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Artificial colors: FDA won’t ban them but New Hope will

“Standards are a good thing.”

These wise words were uttered a few months back by Steve Taormina, New Hope Natural Media’s director of standards. Steve and I, along with several other New Hopers, were engaged in a healthy debate about the values that should guide which products the company allows to exhibit at Natural Products Expo and advertise in our publications and on NewHope360.

For me, Steve hit the nail on the head with his comments about the importance of a business setting and maintaining standards. Sure, New Hope could make more money if we allowed just any company to promote any product at our shows or in our publications—but we don’t. In fact, we spend money to maintain a high-quality standards program that vets every product to be exhibited at our shows or advertised in our publications to make sure that each complies with federal regulations, as well as with New Hope’s own rules regarding what is considered natural and appropriate for our shows and audiences.

As I see it, these standards—which have been in place since 1994—have helped shape the values of the broader natural products industry and set our offerings apart from the mainstream market. In the absence of government rules, New Hope’s standards also have helped to provide a real, working definition of the word natural for manufacturers, retailers and consumers.

Now, much to my delight as both a natural products consumer and a mother, New Hope is raising the standards bar one rung higher by officially banning foods containing artificial colors from exhibition at the Natural Products Expos. The rule—which is part of a phased approach to disallowing artificial ingredients in foodsat the shows—will go into effect at Natural Products Expo East 2012. (The coming ban on artificial dyes follows the kabosh the company put on products containing artificial sweeteners in 2008.)

As Don McLemore, New Hope’s vice president of standards, maintains, “Natural products should not contain any artificial colors.” Amen. If the U.S. Food and Drug Administration isn’t going to ban (or at least require a warning label on) products containing artificial colors, I’m proud that New Hope is.

As someone who has seen firsthand the negative effects of artificial colors on my 8-year-old son, I do everything I can to avoid buying anything made with synthetic food colors. Shopping natural brands at natural product stores is one way I accomplish this mission, and now New Hope’s ban on fake colors is going to make it easier for natural retailers to ensure that they do not stock products made with artificial dyes. Doing this, I believe, will help natural retailers win over the growing band of mommas like me who will no longer accept artificial ingredients in our foods and beverages.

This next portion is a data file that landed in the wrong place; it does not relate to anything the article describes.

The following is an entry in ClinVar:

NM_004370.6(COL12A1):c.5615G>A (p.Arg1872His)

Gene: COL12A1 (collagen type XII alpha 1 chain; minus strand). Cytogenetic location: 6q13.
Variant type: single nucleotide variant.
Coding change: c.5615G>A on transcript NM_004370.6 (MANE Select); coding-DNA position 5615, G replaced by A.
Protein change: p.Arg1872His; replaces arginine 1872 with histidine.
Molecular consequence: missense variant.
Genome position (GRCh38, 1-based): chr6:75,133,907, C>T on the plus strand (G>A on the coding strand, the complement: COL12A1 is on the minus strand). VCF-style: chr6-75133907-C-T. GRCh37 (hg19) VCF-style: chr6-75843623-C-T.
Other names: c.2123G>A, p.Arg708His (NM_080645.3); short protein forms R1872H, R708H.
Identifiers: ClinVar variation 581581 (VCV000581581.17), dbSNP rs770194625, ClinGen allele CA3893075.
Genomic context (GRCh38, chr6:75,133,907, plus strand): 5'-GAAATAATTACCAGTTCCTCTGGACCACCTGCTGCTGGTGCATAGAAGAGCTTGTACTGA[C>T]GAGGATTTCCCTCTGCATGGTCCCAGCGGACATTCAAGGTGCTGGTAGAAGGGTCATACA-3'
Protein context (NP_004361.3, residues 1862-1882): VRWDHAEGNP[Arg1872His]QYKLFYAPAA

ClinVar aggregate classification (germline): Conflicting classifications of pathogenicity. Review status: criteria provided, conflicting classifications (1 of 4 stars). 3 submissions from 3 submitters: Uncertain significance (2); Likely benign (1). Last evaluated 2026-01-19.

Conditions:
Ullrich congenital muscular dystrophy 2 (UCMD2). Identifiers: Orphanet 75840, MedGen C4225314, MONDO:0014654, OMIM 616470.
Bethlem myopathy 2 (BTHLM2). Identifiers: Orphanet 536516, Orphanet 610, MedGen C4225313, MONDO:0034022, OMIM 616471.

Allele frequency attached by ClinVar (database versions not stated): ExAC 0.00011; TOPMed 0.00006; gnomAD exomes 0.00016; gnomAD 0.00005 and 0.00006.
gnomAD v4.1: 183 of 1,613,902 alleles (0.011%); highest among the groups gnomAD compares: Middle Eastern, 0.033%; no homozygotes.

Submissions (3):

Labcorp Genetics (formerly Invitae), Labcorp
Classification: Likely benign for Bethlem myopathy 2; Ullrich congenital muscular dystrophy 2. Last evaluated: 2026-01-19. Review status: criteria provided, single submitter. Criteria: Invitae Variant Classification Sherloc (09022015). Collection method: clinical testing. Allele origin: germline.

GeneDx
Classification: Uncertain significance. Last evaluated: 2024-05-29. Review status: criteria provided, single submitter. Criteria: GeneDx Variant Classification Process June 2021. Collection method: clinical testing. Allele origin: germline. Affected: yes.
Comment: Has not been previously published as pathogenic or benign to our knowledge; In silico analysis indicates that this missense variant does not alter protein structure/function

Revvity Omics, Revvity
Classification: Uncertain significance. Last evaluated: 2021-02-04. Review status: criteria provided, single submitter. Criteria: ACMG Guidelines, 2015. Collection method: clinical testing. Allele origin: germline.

Want to know more? Below is the document the New Hope Standards department recently released in preparation for its ban on Expo products containing artificial colors. It explains the move and provides guidance on those color additives that will—and will—not be allowed in foods (products labeled with a “Nutrition Facts” panel) at our shows, starting in Expo East 2012.

Natural Products Expo/SupplyExpo Ingredient Standards & Guidelines

INTRODUCTION: To assure the quality of the Natural Products Expo brand and to preserve the integrity and meaning of the term "NATURAL," New Hope Natural Media has introduced a phased-in process that will disallow products that contain artificial ingredients at Natural Products Expos. This effort represents our attempt to be responsive to the many comments, suggestions and concerns from industry manufacturers, distributors, brokers and retailers. These Ingredient Standards & Guidelines will be updated and refined over time, and exhibitors will be notified about the Ingredient Standards prior to contracting exhibit space.


Phase one: Artificial sweeteners in foods, was implemented and enforcement began at Natural Products Expo East 2008.

Phase two: Product Ingredients / Artificial Colorings / Foods / Guidelines/ Standards starting at Expo East 2012

Natural foods should not contain any artificial colors. The FDA regulates the use of Food, Drug and Cosmetic (FD&C) colors that are intensely colored compounds for use in foods. These are considered certifiable colors. Some non-certifiable colors, even though derived from natural sources, such as caramels and synthetic beta-carotene should not be used in natural foods. Some caramel colorings are processed with sulfite and/or ammonia and should not be used in natural foods. Oleoresins may use synthetic solvents for their production.



E Number







Beta carotene—natural identical



Synthetic—food should not be labeled as "all-natural"

Caramel coloring, Classes II, III and IV



Processed with ammonia and/or sulfites




Derived from the bodies of insects—should not be used in vegetarian products

FD&C Blue 1



Synthetic pigment

FD&C Blue 2



Synthetic pigment

FD&C Green 3



Synthetic pigment

FD&C Red 40



Synthetic pigment

FD&C Red 3



Synthetic pigment

FD&C Yellow 5



Synthetic pigment

FD&C Yellow 6



Synthetic pigment

Paprika oleoresin



Synthetic solvents used in production


Acceptable natural colorings include:

  • Annatto extract
  • Aronia (chokeberry) juice
  • Beet juice
  • Beta-carotene from carrots
  • Black currant juice
  • Carrot juice, purple/black
  • Elderberry juice
  • Grape juice
  • Grape skin extract
  • Lycopene
  • Paprika
  • Purple potato juice
  • Red radish juice
  • Red cabbage juice
  • Riboflavin
  • Saffron
  • Turmeric


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